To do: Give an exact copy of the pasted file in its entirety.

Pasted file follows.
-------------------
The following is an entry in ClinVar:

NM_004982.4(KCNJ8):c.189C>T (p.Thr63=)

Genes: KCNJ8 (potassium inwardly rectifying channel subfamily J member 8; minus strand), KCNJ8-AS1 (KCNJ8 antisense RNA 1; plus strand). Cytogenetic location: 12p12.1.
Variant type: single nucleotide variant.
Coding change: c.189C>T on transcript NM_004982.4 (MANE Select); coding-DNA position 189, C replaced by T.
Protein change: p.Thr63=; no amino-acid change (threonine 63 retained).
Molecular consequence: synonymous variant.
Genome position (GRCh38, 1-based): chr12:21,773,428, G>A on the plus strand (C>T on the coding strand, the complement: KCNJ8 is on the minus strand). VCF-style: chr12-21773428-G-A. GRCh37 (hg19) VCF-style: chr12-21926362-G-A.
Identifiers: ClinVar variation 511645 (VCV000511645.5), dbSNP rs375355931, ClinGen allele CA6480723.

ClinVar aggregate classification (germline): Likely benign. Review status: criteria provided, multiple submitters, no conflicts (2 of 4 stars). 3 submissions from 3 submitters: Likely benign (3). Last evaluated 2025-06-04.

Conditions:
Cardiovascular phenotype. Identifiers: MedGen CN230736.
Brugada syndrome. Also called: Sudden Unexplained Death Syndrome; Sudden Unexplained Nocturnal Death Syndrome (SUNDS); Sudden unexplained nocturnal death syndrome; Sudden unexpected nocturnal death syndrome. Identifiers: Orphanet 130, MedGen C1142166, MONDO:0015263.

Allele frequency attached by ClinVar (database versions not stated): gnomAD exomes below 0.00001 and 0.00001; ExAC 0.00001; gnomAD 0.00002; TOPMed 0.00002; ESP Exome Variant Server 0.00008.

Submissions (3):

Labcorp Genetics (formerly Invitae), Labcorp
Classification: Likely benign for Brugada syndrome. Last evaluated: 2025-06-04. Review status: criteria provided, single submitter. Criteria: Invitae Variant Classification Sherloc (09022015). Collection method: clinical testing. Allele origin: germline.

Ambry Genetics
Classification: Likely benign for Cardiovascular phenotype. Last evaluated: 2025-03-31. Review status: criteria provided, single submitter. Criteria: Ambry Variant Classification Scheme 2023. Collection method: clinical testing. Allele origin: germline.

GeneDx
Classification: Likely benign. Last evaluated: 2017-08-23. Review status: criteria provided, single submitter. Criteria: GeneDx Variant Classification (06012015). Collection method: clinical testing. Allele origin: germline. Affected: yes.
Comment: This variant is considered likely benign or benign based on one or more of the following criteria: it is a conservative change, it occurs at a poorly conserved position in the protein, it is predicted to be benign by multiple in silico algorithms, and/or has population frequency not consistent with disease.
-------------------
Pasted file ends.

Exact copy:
The following is an entry in ClinVar:

NM_004982.4(KCNJ8):c.189C>T (p.Thr63=)

Genes: KCNJ8 (potassium inwardly rectifying channel subfamily J member 8; minus strand), KCNJ8-AS1 (KCNJ8 antisense RNA 1; plus strand). Cytogenetic location: 12p12.1.
Variant type: single nucleotide variant.
Coding change: c.189C>T on transcript NM_004982.4 (MANE Select); coding-DNA position 189, C replaced by T.
Protein change: p.Thr63=; no amino-acid change (threonine 63 retained).
Molecular consequence: synonymous variant.
Genome position (GRCh38, 1-based): chr12:21,773,428, G>A on the plus strand (C>T on the coding strand, the complement: KCNJ8 is on the minus strand). VCF-style: chr12-21773428-G-A. GRCh37 (hg19) VCF-style: chr12-21926362-G-A.
Identifiers: ClinVar variation 511645 (VCV000511645.5), dbSNP rs375355931, ClinGen allele CA6480723.

ClinVar aggregate classification (germline): Likely benign. Review status: criteria provided, multiple submitters, no conflicts (2 of 4 stars). 3 submissions from 3 submitters: Likely benign (3). Last evaluated 2025-06-04.

Conditions:
Cardiovascular phenotype. Identifiers: MedGen CN230736.
Brugada syndrome. Also called: Sudden Unexplained Death Syndrome; Sudden Unexplained Nocturnal Death Syndrome (SUNDS); Sudden unexplained nocturnal death syndrome; Sudden unexpected nocturnal death syndrome. Identifiers: Orphanet 130, MedGen C1142166, MONDO:0015263.

Allele frequency attached by ClinVar (database versions not stated): gnomAD exomes below 0.00001 and 0.00001; ExAC 0.00001; gnomAD 0.00002; TOPMed 0.00002; ESP Exome Variant Server 0.00008.

Submissions (3):

Labcorp Genetics (formerly Invitae), Labcorp
Classification: Likely benign for Brugada syndrome. Last evaluated: 2025-06-04. Review status: criteria provided, single submitter. Criteria: Invitae Variant Classification Sherloc (09022015). Collection method: clinical testing. Allele origin: germline.

Ambry Genetics
Classification: Likely benign for Cardiovascular phenotype. Last evaluated: 2025-03-31. Review status: criteria provided, single submitter. Criteria: Ambry Variant Classification Scheme 2023. Collection method: clinical testing. Allele origin: germline.

GeneDx
Classification: Likely benign. Last evaluated: 2017-08-23. Review status: criteria provided, single submitter. Criteria: GeneDx Variant Classification (06012015). Collection method: clinical testing. Allele origin: germline. Affected: yes.
Comment: This variant is considered likely benign or benign based on one or more of the following criteria: it is a conservative change, it occurs at a poorly conserved position in the protein, it is predicted to be benign by multiple in silico algorithms, and/or has population frequency not consistent with disease.